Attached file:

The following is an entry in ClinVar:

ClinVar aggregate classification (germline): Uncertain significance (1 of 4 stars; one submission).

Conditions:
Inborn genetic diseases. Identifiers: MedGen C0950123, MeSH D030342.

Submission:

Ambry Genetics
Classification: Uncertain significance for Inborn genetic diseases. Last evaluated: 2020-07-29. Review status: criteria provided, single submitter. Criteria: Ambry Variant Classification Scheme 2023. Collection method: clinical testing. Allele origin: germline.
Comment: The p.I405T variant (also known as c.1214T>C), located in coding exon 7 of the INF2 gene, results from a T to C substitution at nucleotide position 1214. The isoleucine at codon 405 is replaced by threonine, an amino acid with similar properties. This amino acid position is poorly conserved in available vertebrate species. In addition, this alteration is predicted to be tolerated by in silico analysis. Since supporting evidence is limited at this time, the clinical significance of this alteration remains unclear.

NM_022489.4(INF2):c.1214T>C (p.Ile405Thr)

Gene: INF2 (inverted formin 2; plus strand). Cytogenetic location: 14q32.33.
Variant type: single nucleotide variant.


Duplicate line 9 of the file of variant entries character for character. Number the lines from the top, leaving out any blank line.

NM_022489.4(INF2):c.1214T>C (p.Ile405Thr)